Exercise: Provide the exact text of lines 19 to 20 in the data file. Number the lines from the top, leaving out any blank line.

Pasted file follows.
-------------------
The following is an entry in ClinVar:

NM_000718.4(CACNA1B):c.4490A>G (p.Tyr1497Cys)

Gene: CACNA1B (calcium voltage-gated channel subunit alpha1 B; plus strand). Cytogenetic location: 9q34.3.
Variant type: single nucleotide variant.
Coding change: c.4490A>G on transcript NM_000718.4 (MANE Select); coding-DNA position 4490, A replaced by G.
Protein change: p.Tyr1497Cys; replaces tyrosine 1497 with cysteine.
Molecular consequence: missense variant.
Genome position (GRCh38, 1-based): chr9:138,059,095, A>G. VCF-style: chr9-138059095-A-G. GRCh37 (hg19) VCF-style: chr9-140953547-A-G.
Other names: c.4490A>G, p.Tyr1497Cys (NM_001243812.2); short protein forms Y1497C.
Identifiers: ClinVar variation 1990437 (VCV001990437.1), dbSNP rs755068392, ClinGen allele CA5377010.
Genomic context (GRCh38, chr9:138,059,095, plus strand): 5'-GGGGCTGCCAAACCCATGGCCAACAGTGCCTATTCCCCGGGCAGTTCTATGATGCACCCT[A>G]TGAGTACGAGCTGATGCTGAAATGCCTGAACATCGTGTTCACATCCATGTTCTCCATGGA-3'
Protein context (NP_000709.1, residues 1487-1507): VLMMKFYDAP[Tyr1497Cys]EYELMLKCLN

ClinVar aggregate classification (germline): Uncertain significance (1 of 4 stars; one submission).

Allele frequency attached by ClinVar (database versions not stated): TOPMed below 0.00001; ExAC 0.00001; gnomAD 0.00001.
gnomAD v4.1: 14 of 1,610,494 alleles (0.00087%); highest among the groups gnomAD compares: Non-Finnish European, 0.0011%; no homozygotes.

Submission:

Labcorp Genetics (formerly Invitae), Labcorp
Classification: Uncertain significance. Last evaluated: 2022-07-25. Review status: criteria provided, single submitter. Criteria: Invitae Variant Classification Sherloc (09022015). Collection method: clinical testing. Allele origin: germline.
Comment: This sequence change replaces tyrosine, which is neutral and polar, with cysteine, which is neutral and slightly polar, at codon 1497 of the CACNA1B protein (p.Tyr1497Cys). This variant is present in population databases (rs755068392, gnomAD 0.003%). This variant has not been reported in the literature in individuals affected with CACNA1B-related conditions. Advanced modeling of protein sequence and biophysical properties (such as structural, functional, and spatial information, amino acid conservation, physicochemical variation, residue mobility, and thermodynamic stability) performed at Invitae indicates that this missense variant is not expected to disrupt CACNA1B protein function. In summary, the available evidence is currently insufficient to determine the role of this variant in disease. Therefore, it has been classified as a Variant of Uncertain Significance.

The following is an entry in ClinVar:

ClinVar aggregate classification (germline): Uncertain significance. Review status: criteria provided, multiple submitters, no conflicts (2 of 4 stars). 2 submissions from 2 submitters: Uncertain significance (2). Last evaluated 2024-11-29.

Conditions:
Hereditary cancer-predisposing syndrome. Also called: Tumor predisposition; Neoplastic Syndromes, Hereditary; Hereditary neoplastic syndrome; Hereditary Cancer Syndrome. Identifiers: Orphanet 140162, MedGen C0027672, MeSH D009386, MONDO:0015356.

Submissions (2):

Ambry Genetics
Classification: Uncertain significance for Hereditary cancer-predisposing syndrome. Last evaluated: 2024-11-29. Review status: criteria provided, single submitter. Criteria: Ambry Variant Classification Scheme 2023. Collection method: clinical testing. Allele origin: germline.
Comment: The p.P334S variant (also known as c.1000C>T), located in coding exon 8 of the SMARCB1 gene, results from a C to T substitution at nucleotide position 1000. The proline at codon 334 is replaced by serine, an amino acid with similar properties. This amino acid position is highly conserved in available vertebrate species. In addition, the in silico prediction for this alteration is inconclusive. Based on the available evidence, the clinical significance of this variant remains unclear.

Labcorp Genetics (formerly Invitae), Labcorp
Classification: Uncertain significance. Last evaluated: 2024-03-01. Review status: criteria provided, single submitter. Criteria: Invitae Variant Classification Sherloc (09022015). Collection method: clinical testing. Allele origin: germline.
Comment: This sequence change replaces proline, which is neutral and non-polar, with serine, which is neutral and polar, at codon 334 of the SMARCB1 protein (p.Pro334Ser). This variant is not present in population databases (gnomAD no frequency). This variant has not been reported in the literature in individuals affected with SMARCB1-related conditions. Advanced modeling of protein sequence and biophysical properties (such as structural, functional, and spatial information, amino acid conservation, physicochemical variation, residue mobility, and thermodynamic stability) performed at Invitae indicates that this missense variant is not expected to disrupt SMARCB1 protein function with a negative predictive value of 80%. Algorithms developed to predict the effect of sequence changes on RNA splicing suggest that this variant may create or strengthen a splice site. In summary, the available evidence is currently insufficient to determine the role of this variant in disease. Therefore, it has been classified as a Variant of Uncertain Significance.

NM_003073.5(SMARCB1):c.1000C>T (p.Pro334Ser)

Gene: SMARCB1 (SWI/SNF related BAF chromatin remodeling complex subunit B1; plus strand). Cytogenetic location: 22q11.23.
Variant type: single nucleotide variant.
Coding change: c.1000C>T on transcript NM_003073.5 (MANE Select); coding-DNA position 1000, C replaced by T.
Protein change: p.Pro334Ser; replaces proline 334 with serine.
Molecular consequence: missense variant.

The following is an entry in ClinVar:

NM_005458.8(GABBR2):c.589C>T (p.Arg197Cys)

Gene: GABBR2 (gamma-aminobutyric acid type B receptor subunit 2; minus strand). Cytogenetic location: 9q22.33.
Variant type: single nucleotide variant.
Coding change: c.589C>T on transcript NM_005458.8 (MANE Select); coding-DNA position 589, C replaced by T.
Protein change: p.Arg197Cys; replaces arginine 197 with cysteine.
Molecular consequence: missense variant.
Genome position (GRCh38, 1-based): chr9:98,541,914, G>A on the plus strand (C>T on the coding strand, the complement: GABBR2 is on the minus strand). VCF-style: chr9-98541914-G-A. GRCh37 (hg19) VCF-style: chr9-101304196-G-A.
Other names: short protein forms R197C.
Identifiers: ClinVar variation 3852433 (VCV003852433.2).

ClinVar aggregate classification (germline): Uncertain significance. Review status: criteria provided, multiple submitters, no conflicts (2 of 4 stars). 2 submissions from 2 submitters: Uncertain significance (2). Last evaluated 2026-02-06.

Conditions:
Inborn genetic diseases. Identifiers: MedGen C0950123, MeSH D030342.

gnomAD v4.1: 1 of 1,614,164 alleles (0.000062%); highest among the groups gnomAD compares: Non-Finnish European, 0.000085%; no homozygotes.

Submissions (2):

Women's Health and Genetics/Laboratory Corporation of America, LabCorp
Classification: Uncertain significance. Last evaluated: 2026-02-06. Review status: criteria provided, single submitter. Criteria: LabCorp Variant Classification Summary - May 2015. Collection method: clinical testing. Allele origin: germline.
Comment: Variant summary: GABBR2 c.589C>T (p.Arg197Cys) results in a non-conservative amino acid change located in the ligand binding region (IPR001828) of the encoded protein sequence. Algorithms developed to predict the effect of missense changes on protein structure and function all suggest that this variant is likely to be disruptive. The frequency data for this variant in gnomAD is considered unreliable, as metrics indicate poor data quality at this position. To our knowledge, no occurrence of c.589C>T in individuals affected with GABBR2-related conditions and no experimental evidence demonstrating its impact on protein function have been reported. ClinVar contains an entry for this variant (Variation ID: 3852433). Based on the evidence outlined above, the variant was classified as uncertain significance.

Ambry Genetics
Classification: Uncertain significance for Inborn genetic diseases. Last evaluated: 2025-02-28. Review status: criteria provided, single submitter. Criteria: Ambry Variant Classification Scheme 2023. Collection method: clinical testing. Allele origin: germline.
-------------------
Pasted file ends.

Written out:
Comment: This sequence change replaces tyrosine, which is neutral and polar, with cysteine, which is neutral and slightly polar, at codon 1497 of the CACNA1B protein (p.Tyr1497Cys). This variant is present in population databases (rs755068392, gnomAD 0.003%). This variant has not been reported in the literature in individuals affected with CACNA1B-related conditions. Advanced modeling of protein sequence and biophysical properties (such as structural, functional, and spatial information, amino acid conservation, physicochemical variation, residue mobility, and thermodynamic stability) performed at Invitae indicates that this missense variant is not expected to disrupt CACNA1B protein function. In summary, the available evidence is currently insufficient to determine the role of this variant in disease. Therefore, it has been classified as a Variant of Uncertain Significance.

The following is an entry in ClinVar: